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Torah Commentary
Vayeira (October 19, 2013)

Elisa Schindler Frankel,
Managing Director, Skirball Center for Adult Jewish Learning at Temple Emanu-El

IN PARASHAT VAYEIRA, God seeks to destroy the corrupt and criminal cities of Sodom and Gomorrah, but Abraham stands up and speaks out in defense of those who are innocent: “Should the judge of all the world not act with justice?” (Genesis 18:25) And with the art of a skilled negotiator, Abraham bargains with God to save the lives of the innocent: “Let not my Lord be angry if I speak but this last time: What if ten should be found there?” And He answered, “I will not destroy, for the sake of the ten.” (Genesis 18:32)

Sadly, Sodom and Gomorrah have fewer than 10 blameless souls. It seems it takes at least 10 righteous people to bring righteousness into a city.

Unlike Noah, who in last week’s parashah does not stand up for anyone and builds his own ark when he learns that God will destroy the world, Abraham stands up for the citizens of Sodom and Gomorrah. He stands up for the people, even though he does not know them.

Author Elie Weisel, the renowned Holocaust survivor and a man of incredible moral courage, tells the story of one righteous man of Sodom:

One day a Tzadik came to Sodom; He knew what Sodom was, so he came to save it from sin, from destruction. He preached to the people. "Please do not be murderers, do not be thieves. Do not be silent and do not be indifferent." He went on preaching day after day, maybe even picketing. But no one listened. He was not discouraged. He went on preaching for years. Finally someone asked him, "Rabbi, why do you do that? Don't you see it is no use?" He said, "I know it is of no use, but I must. And I will tell you why: In the beginning I thought I had to protest and to shout in order to change them. I have given up this hope. Now I know I must picket and scream and shout so that they should not change me."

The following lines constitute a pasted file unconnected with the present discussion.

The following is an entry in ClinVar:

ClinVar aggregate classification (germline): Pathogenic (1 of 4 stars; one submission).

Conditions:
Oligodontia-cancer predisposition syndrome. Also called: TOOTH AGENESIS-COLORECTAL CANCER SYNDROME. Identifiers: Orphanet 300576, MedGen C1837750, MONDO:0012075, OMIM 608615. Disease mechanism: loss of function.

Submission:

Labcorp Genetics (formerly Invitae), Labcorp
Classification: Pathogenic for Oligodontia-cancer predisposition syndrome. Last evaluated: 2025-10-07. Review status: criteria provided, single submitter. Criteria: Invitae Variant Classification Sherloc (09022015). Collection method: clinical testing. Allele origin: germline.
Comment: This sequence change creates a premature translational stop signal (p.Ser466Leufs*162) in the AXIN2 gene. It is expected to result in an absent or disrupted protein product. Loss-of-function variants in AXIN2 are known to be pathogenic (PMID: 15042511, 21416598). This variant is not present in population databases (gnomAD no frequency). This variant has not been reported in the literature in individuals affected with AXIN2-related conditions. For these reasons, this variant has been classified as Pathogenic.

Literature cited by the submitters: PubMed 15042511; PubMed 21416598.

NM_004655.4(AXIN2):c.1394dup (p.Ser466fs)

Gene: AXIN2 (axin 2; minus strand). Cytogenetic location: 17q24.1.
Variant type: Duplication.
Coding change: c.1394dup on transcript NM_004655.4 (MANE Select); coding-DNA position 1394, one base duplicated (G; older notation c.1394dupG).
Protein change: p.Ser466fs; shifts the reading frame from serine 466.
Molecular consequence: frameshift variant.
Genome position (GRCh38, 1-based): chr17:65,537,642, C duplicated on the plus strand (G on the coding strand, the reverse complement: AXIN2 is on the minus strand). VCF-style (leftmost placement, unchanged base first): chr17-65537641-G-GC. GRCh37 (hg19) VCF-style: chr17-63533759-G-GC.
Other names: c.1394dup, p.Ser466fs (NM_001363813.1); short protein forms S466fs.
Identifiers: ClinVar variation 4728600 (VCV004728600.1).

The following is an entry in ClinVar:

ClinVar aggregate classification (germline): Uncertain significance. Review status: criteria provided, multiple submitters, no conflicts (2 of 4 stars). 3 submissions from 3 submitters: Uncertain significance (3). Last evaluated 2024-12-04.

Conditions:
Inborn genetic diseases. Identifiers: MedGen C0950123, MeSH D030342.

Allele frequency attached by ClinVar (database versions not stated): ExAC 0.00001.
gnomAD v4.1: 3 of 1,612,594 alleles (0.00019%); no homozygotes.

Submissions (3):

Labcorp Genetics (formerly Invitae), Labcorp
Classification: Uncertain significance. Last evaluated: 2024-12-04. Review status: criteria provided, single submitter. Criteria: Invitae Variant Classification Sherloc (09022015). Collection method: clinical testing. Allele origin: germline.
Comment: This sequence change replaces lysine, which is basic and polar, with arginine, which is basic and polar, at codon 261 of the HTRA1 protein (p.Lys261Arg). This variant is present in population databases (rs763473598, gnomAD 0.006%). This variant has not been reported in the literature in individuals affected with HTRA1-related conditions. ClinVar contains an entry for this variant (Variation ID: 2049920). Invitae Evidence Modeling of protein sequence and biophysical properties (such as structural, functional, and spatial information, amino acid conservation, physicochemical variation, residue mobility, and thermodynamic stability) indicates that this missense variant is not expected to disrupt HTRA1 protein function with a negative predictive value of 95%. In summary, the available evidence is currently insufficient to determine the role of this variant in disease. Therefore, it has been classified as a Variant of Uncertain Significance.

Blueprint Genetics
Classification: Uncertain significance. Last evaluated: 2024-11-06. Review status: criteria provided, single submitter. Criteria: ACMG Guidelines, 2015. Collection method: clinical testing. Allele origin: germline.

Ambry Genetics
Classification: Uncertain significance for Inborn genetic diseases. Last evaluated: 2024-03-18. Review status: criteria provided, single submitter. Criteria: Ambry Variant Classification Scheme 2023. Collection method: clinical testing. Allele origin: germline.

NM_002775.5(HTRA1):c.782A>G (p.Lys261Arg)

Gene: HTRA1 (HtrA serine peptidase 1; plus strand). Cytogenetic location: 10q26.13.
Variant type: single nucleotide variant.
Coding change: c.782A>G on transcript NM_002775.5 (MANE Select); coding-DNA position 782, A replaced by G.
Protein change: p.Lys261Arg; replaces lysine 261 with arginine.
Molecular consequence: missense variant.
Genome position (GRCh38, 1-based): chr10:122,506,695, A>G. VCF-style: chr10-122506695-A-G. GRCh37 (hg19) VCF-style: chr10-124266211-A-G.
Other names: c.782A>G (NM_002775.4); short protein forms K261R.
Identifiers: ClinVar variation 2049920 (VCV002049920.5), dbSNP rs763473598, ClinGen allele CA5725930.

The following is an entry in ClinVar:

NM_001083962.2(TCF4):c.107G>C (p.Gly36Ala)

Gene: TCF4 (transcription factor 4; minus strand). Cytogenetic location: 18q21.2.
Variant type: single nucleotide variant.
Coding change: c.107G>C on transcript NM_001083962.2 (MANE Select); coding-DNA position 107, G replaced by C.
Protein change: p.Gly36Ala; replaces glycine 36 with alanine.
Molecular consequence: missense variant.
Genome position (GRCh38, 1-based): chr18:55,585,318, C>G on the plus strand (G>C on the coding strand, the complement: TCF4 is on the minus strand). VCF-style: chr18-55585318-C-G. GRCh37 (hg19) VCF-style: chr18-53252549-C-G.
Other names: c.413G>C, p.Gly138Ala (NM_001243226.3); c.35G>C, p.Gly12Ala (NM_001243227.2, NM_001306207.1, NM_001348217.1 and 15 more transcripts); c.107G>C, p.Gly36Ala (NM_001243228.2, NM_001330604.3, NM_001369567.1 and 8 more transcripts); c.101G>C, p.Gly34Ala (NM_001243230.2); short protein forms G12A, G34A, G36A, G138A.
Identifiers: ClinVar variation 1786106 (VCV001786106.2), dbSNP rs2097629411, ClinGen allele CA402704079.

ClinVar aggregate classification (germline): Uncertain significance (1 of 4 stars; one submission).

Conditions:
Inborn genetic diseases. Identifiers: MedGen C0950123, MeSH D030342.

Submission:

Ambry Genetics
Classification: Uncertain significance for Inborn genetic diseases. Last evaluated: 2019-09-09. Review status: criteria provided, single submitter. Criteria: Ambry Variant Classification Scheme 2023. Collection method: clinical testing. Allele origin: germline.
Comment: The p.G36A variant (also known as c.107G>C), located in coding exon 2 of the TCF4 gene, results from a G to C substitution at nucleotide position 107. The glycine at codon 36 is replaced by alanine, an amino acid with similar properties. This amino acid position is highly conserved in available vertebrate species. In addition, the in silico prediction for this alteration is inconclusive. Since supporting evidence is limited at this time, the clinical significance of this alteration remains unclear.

(From: The Life and Work of Wiesel by Gary Henry, PBS)

Just as Abraham was a tzadik, a righteous soul, Judaism teaches that any of us can be a tzadik. According to the Kotzker Rebbe, “God has plenty of angels. What God needs are more holy human beings.” It is people who make the presence of God real in this world.

Here at Temple Emanu-El, we do just that. We bring God’s presence in the world by making a difference in the lives of others less fortunate. We bring food to those who are hungry or in need; we donate blood at our blood drive; and we do so through the works of our Tikkun Olam Committee.

May we continue always to walk that path through our actions and deeds of loving-kindness.

Kein yehi ratzon. May it be God’s will.

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